I don’t know about you but once I take down the Christmas decorations I’m ready for spring. The house just looks and feels dreary without the twinkling lights and sparkling balls. And since it will be a few months until spring comes I like to incorporate a few dried and faux floral arrangements back into my décor.
I try to hold back a little and not go full on floral but I don’t like to wait until spring to add some color.
This tiny fern was gifted to me by a sweet friend and the old, framed floral needlework is a piece I found last fall at the flea market for one dollar. I love it with all its imperfections.
These little touches remind me that spring is coming.
And that once the cold and snow has gone there will be lush greens and vibrant color to enjoy again.
Until then, I’m content with my simple faux floral arrangements, a good book, a scented candle and if it decides to snow, a picturesque view from inside my warm home.
Floral design is not one of my strong suits but I do like to dabble in it occasionally. After all, I am a DIY-er to the core, and being frugal, I can’t fork over the money that most of the beautiful arrangements go for. I like to think of it more as vase styling, it’s more in my comfort zone that way.:)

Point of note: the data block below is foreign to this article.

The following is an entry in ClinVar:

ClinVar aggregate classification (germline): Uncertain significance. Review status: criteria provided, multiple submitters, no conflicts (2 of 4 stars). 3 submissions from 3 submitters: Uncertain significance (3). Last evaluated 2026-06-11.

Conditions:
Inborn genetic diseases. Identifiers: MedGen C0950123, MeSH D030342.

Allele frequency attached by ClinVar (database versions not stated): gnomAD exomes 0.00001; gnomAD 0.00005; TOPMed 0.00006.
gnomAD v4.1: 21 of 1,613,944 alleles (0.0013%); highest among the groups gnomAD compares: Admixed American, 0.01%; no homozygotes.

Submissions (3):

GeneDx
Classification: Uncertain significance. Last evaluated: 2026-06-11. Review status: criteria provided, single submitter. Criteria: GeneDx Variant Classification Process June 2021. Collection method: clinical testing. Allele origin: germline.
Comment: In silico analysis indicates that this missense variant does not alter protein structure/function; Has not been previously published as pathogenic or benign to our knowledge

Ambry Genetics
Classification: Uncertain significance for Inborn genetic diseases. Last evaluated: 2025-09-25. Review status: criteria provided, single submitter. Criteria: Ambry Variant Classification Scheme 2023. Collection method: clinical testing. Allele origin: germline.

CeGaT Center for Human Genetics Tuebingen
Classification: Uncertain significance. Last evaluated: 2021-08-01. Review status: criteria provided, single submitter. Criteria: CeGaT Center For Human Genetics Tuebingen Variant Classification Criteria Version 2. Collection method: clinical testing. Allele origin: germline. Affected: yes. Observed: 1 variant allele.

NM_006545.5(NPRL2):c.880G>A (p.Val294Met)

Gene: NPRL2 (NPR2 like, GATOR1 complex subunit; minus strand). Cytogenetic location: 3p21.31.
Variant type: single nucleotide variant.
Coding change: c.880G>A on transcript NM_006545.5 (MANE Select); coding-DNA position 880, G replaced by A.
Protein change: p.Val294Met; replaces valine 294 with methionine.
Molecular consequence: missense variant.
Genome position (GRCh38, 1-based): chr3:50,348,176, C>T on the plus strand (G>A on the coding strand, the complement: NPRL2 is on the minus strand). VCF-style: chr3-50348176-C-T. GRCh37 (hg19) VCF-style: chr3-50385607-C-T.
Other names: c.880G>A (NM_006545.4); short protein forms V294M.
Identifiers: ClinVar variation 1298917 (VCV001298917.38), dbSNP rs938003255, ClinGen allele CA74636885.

One of my favorite “vases” is a cast iron urn. I often leave it empty or put a candle in it. My usual style when I fill it with flowers is to keep it very simple.
Here I simply placed two sprays from the craft store in it. Can’t get any easier than that!
Here it is filled with a single dried hydrangea bloom. It’s very plain but adds a nice texture and sometimes I want a monochrome look.
Now that spring is almost here I wanted to change it up with something a little more colorful and fitting for the season. Following the formula I have heard on gardening shows, I wanted something tall and spiky in the center, something with roundness and “mound-ness”, and something trailing over the sides. So I gathered up a few faux blue hibiscus, some Spanish moss and a few sprigs of a dried silver dollar plant (lunaria) also known as money plant or honesty.
I was underwhelmed by the result. It seemed too drab, but these were the materials I had to work with. I wanted to add a little spring green. The thought occurred to me that I could try dying the moss.
The “before” picture.
Using acrylic craft paint I mixed together yellow and aqua to get the chartreuse color I wanted. Then I mixed approximately 3 parts water to 1 part paint in a cup.
Using a handful of moss at a time, I dipped a clump into the paint mixture and squeezed out the excess liquid. I then set each clump of moss aside to dry.
I was so happy with the result! It worked perfectly and was very quick and easy.
The green moss made all the difference. It perked up the arrangement and made it feel much more like springtime. And it didn’t cost a thing! Maybe I’ll take the money I saved and buy a new spring dress.
Lunaria is a perennial plant. We grow our own and I have tons of seeds that I would happily share. Would you like to grow your own? Leave me a comment if you would like me to send you some.